The National Museum of African American History and Culture opened as part of Washington, D.C.’s Smithsonian Institution in September. While the new museum was not able to include exhibits on every major African American figure, the lack of any real inclusion of Supreme Court Justice Clarence Thomas has drawn attention.
Senator Ted Cruz wrote a letter to the Smithsonian’s leadership on Monday, seeking a greater presence for the conservative jurist. He points out that the only mention of Thomas, the second black man to sit on the Supreme Court, is in reference to the sexual harassment accusation against him from Anita Hill during his confirmation process. Hill’s accusation, Cruz points out, was dismissed by the Washington Post and ultimately the Democratic Senate that confirmed Thomas.
I have to agree with Cruz here. Thomas grew up in segregated Georgia and is now celebrating 25 years on the nation’s highest court. His story, as Cruz puts it, is “uniquely compelling in the annals of United State history, African-American or otherwise.”
Even Thomas’ critics — and I’m often one of them — can appreciate his intellect and significance on the Court, even while disagreeing with him. Since Justice Antonin Scalia‘s passing, Thomas is the most staunchly conservative voice on the Supreme Court, making him all the more significant. Opposing views lead to more well-reasoned arguments and decisions on both sides of an issue. Thomas has been nothing but consistent in his interpretation of the Constitution, and his presence forces liberal justices to be sharper in their reasoning.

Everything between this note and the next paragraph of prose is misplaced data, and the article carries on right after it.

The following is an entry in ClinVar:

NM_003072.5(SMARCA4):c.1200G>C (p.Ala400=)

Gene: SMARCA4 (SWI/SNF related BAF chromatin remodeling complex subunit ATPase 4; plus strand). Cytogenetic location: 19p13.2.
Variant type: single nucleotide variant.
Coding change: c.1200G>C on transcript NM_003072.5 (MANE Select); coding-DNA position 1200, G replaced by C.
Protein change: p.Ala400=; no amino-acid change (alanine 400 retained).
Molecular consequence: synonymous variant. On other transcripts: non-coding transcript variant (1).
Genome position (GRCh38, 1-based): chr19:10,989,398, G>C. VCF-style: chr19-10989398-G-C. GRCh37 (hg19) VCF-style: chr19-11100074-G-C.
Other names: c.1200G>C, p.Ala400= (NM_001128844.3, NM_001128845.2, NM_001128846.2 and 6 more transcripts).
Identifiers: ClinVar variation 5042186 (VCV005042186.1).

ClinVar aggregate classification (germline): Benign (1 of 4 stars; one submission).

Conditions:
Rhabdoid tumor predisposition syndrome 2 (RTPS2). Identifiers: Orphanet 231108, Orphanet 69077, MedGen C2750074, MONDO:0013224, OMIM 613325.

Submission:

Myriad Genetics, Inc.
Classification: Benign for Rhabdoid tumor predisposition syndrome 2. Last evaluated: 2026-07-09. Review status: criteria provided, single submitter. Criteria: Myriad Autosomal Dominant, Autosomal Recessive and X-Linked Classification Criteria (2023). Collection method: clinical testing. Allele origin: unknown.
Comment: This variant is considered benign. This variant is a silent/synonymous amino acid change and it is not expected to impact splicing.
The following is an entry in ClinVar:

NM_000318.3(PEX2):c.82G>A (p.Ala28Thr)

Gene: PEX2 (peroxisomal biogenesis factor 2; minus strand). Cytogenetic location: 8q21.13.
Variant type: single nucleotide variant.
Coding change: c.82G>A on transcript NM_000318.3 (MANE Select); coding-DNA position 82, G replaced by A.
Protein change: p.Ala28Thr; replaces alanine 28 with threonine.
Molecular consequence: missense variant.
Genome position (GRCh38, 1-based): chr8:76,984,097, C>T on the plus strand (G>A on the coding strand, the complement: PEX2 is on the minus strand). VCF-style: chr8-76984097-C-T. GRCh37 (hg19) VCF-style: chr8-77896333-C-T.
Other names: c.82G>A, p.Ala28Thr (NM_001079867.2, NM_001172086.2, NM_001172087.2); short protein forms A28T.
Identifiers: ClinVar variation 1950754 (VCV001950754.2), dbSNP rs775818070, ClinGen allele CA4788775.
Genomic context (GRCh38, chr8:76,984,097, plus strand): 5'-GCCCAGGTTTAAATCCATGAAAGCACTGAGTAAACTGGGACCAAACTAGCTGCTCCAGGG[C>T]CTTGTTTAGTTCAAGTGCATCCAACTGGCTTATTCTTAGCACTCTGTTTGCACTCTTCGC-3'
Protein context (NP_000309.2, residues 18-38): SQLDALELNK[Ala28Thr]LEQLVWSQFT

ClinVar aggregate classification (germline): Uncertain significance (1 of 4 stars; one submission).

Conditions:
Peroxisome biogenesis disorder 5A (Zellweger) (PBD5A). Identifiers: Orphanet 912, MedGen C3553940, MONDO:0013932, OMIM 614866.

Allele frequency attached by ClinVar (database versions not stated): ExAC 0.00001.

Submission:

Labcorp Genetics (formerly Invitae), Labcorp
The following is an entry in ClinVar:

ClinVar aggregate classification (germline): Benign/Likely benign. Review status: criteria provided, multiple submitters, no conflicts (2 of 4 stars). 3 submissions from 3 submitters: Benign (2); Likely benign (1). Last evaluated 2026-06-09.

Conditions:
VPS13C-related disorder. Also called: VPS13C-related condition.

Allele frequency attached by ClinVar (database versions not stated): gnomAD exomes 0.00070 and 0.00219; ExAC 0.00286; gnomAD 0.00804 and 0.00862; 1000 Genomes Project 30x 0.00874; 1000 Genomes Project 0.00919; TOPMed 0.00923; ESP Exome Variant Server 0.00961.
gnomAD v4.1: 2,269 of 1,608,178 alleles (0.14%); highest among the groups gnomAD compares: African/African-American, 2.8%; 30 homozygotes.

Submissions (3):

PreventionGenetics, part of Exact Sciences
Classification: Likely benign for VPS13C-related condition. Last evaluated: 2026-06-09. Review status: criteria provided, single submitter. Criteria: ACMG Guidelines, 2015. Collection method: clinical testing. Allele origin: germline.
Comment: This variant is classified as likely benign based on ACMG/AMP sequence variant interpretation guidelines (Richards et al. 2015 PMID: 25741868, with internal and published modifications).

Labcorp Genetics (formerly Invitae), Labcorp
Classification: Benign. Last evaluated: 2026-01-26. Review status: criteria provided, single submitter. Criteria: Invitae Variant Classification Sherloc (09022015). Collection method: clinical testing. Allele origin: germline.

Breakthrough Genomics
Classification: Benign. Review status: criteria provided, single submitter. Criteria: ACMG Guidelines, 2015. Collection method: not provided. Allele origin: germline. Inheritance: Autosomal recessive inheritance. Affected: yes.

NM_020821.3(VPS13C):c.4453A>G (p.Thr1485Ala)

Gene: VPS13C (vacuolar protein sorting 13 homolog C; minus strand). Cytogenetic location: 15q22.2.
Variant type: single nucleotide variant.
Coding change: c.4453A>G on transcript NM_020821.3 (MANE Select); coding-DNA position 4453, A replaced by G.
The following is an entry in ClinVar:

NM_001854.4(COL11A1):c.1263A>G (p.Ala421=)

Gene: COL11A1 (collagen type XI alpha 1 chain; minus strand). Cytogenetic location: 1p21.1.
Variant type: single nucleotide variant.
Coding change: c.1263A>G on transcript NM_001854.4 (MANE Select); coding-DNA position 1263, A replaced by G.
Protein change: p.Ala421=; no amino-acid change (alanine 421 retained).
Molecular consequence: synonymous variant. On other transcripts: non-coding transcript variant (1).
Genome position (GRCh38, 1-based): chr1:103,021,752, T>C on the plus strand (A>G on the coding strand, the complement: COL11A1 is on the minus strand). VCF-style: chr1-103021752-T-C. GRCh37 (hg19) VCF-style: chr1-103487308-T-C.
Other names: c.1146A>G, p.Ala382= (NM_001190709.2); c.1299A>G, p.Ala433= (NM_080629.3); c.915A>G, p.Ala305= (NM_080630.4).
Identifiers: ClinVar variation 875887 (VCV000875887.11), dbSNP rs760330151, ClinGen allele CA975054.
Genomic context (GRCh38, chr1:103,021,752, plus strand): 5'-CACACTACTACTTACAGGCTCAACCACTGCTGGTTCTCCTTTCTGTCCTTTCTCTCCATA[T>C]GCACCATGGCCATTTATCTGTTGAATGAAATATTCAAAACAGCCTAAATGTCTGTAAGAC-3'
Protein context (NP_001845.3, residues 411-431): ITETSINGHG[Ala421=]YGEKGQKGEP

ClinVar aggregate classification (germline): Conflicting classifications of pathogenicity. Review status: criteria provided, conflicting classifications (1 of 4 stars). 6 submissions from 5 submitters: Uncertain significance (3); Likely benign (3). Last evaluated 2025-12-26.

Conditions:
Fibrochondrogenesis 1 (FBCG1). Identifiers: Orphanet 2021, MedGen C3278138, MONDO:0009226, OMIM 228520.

Some, such as Professor William Jacobson in his blog, blame liberal decision-making for diminishing the conservative Thomas. Jacobson wrote, “Thomas has been all but written out of the history books, so to speak, part of a decades-long effort to demean and trivialize Thomas because he’s a conservative jurist.”
As Cruz notes, however, the Supreme Court in general appears to have been passed over in the new museum. Even, Thurgood Marshall, the first black justice, is only mentioned in reference to being an attorney in the Brown v. Board of Education case that outlawed segregation in schools. Regardless of whether Thomas’ near-exclusion from the museum is a political decision or a lack of appreciation for the Supreme Court and the accomplishments of justices in general, a change is in order.
Cruz’s letter cc’d fellow Republican Charles Grassley, as well as Democrats Patrick Leahy and Chris Coons. He follows Senator Tim Scott, who previously submitted a similar letter. I should hope that members of both parties will push for greater recognition of Thomas’ accomplishments, so that others may appreciate and draw inspiration from them in the future.
This is an opinion piece. The views expressed in this article are those of just the author.